Promoting Self-Authorship of College Educators: Exploring the Impact of a Faculty Development Program

By Gunersel, Adalet Baris; Barnett, Pamela et al. | The Journal of Faculty Development, January 2013 | Go to article overview

Promoting Self-Authorship of College Educators: Exploring the Impact of a Faculty Development Program


Gunersel, Adalet Baris, Barnett, Pamela, Etienne, Mary, The Journal of Faculty Development


While the literature on self-authorship has focused on the development of college students and young adults highlighting various developmental tasks associated with the ages 17 through 30 (e.g., Baxter Magolda, 2001, 2003, 2004), in this article, we explore the exercise and development of faculty members' self-authorship as educators, proposing that individuals' self-authorship continues to develop throughout their lives as they grow into new roles and engage new domains. Our study focuses on 12 instructors who participated in a unique faculty development opportunity at a large, urban, research I university and explores how the faculty training program affected faculty self-authorship as educators, specifically the ways in which instructors relate to (a) knowledge and their discipline, (b) themselves as educators, and (c) colleagues and/or students. We conducted semi-structured interviews which were transcribed and analyzed. Findings indicate that the program, like others that manifest the Learning Partnerships Model (Baxter Magolda, 2004b), helped instructors exercise and further develop their self-authorship as educators and that engaging with colleagues from various disciplines influenced instructors' perceptions regarding themselves as educators, their teaching practices, and the nature of knowledge. The significance of our findings lies in the potential to guide the design, implementation, and evaluation of similar professional development programs. Additionally, the study contributes to the understanding of the critical concept of self-authorship in professional contexts and suggests how self-authorship enables individuals to meet new, domain specific challenges.

Introduction

At a recent instructional development program on how to give students feedback in a clinical setting, a faculty member from the school of medicine remarked that, as a physician, he was in "an unusual position." He said, "I have never been taught how to teach! It just isn't part of our medical training." He expected our surprise, but of course we, as faculty developers, have heard similar comments from faculty members across the disciplines. People who recognize themselves as experts in every discipline from accounting to art history often tell us, as if confessing, that they have come to the profession without preparation for their roles as teachers. However, this is not unusual at all. Faculty members are often not trained as teachers (Tanner & Allen, 2006) and thus may not get the opportunity to develop identities as educators during the formal training in their disciplines. As a result, the task of "self-authoring" a professional identity as an educator is accomplished "on the job," as faculty members gain experience and learn about themselves, their students, and the nature of learning.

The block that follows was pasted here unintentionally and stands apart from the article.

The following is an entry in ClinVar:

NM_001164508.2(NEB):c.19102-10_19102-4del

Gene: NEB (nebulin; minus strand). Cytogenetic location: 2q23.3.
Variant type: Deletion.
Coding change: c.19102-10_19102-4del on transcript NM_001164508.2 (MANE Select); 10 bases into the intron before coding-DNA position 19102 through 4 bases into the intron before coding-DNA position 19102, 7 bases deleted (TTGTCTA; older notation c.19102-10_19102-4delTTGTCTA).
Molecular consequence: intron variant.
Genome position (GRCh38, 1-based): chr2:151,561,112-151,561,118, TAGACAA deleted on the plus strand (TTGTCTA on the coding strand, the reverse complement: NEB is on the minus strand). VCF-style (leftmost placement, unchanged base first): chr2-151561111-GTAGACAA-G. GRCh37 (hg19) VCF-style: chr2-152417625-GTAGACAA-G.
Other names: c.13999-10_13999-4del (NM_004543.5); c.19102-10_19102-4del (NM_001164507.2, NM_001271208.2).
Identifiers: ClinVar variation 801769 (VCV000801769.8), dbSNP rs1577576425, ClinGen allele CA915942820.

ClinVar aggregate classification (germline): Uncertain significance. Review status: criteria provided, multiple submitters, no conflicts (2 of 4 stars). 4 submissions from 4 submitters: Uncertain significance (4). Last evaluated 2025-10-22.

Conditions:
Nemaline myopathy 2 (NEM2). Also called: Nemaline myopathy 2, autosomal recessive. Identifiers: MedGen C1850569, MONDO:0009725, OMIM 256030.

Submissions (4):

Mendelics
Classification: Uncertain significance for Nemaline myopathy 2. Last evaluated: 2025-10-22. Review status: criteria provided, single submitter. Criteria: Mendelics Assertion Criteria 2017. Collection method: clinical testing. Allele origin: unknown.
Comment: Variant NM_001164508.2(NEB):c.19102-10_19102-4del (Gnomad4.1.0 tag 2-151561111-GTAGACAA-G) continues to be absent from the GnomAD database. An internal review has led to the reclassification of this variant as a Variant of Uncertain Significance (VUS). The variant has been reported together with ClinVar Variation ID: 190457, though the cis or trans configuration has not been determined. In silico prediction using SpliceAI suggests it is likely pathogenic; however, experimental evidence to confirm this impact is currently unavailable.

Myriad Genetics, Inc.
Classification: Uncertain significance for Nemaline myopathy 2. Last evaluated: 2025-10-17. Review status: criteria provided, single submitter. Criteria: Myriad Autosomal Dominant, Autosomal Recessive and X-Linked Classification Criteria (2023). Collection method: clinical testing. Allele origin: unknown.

The literature on self-authorship has focused on the development of college students and young adults, highlighting various developmental tasks associated with the ages 17 through 30 (e.g., Baxter Magolda, 2001, 2003, 2004; Kegan, 1994) and former research has investigated how pedagogical and programmatic reforms in higher education can facilitate college students' self-authorship (e.g., Baxter Magolda, 2001,2003,2004; Baxter Magolda & King, 2004; Hornak & Ortiz, 2004; King & Baxter Magolda, 2004b; Pizzolato, 2003). Meanwhile, literature on faculty members' self-authorship as educators and research on opportunities that help faculty members exercise and develop their self-authorship is lacking. This study contributes to the literature by investigating these topics.